Buggery law on trial
Suggestions that court victory in Belize could set precedent for decriminalisation in regionWednesday, August 10, 2016
BY ALPHEA SAUNDERS Senior staff reporter firstname.lastname@example.org
GAY rights activists in the Caribbean nation of Belize are celebrating a landmark Supreme Court ruling there which has overturned the country’s anti-homosexuality law, deeming it unconstitutional.
This brought to a head a court battle between openly gay lesbian, gay, bisexual, and transgender (LGBT) rights activist Caleb Orozco and his United Belize Action Movement (UNibam).
It was not clear yesterday if the Belize Government would be appealing the ruling.
"We won on all counts. Speechless. OMG. Speechless," Unibam tweeted yesterday just after the ruling.
The group was backed in its three-year court battle by former United Kingdom attorney general, Lord Goldmith, and Belize’s former attorney general, Godfrey Smith, against the law which dates back to the days of British rule.
Specifically, Section 53 of the country’s criminal code criminalises "carnal intercourse" between consenting adults of the same sex, stating anyone who has carnal intercourse "against the order of nature with any person or animal" could be jailed for 10 years.
There were suggestions yesterday that the ruling could strengthen efforts to do away with similar laws in several other former British colonies in the Caribbean, including Jamaica.
"The feedback from the community is that the win is a win for the region. We are very proud of Caleb Orozco, who was very bold in his claim to be recognised as an equal citizen in his country," executive director of Jamaica Forum of Lesbians, All-Sexuals and Gays (J-FLAG), Dane Lewis, said.
He pointed out that the Belize case will serve as a reference in terms of jurisprudence for any case in the rest of the region, especially given the similarities of the laws across the countries.
Reacting to the development, founding member of the Jamaica Coalition for a Healthy Society, Dr Wayne West, said Jamaica needs to be concerned. "But it depends on the judges and the approach they take. I would argue that the judge in the Belize case, like the judges in the United States, have operated in the framework that this buggery law represents some sort of a human rights construct. I disagree with that because homosexuality is abnormal. The American Psychiatric Association ruled that it was not abnormal, but they were pressured to do so," he told the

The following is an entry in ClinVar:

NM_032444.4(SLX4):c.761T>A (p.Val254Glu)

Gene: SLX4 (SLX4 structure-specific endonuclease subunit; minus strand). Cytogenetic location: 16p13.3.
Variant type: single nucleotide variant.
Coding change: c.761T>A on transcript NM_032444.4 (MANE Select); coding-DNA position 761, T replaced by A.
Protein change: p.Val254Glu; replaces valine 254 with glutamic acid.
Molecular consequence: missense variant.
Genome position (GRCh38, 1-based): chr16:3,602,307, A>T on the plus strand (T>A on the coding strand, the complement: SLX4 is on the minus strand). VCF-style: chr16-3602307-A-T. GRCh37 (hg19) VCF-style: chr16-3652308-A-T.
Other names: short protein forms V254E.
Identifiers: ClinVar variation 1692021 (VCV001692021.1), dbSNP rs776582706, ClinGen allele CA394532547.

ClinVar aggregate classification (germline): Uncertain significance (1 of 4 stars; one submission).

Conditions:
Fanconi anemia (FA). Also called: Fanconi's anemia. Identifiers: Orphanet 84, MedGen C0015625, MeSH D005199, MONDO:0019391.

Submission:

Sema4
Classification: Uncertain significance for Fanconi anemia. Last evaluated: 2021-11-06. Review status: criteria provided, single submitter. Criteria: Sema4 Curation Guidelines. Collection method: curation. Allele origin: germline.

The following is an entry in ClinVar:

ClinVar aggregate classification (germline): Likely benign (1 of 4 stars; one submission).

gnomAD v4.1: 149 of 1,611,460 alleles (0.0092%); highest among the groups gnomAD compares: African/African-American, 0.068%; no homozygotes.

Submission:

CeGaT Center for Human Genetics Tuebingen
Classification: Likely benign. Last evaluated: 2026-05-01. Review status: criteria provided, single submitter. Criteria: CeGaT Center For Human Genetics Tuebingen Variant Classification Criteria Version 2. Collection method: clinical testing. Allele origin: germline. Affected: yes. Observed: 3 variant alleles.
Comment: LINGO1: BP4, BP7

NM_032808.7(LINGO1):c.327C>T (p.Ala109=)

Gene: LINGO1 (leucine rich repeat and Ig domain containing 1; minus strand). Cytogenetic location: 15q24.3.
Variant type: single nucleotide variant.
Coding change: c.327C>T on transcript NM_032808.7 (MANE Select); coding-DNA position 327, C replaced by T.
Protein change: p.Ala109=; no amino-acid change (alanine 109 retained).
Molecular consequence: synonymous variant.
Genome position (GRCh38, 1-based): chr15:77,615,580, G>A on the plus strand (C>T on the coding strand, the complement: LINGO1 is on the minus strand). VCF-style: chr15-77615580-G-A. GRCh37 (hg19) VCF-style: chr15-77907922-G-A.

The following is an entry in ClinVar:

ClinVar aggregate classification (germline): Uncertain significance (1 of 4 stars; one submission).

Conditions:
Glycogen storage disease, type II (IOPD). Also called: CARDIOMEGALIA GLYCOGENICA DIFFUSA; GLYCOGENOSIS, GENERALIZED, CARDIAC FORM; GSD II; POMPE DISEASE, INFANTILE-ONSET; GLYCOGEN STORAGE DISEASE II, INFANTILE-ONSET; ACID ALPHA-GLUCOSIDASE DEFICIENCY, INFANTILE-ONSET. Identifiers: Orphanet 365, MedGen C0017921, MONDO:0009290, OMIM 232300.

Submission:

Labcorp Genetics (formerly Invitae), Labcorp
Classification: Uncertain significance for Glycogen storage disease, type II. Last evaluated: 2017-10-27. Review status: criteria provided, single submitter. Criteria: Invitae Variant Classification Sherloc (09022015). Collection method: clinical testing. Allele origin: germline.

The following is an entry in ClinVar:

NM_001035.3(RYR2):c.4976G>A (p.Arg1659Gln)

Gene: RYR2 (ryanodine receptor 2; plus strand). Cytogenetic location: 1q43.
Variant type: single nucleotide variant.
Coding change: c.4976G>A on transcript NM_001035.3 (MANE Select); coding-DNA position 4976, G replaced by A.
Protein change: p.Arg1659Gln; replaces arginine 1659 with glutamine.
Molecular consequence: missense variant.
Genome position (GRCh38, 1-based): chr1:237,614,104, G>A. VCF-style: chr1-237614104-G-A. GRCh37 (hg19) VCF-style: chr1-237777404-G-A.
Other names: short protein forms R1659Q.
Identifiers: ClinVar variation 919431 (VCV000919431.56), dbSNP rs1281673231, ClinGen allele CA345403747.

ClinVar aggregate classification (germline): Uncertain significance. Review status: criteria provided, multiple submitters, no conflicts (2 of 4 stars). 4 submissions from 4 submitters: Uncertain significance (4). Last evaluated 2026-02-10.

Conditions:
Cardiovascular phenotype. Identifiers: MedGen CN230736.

He also characterised the turning back of referenda against gay marriages in some states in the US as "a sort of tyranny of the judiciary".
Lewis said, however: "It is a human right. At the root of it we are all human beings first, with the same dignity and rights that should be recognised by the State. Government’s responsibility is to look out for any minority group".
Dr West stressed that India’s Supreme Court’s approach was different from the approach taken by the US and now Belize. He said India treats the LGBT movement as a political one and that the judgement had therefore been referred back to the legislature. "The Belizean judge is removing the political component by making that ruling," he insisted.
Dr West argued, too, that the study that was used to justify the American Psychiatric Association’s position was flawed because it did not look at the substantial issue of the health-related consequences of the behaviour of male homosexuals compared with that of male heterosexuals. "The practice of buggery is what accounts for the high rate of HIV among them. They also have high rates of syphilis and gonorrhoea," he argued.
In Belize, which has a population of just over 330,000, churches have been on the front line of the resistance against Ozrozo’s legal challenge.
In Jamaica, head of the Jamaica Council of Churches, Rev Gary Harriott, was measured in his response to the ruling.
"It’s not surprising because we see the trend taking place in other places It is clear that that is the direction in which the world in general is going (but) Jamaica has to make a decision as to what it will embrace as the normative way of existence. In Jamaica, there are strong views against same sex relationships and I do not see that changing in the near future. It will be interesting to see how the (buggery) law will interface with people’s positions. There is a strong view in the Jamaican culture, and people are not prepared to embrace that way of life," he stated.
At least one challenge to Jamaica’s buggery law is now before the local court. Gay rights activist and attorney-at-law Maurice Tomlinson filed a constitutional motion against the Attorney General in 2015 to have the anti-sodomy law revoked in relation to adult consensual sex. Tomlinson has also had an immigration case rejected by the Caribbean Court of Justice. In that suit, Tomlinson said Belize and Trinidad and Tobago’s immigration laws include homosexuals among the category of people who are prohibited from entering these Caribeban Community countries.
The Andrew Holness-led Jamaica Labour Party, which won the February 25 general election, said that the buggery law would be one of several issues that would be put to the people in a referendum. However, there has been no indication since the Government took office in March if it still planned to go that route.
The previous People’s National Party Government had promised, when it took office in 2011, that it would review the law but it remained on the back burner during the life of that Administration.
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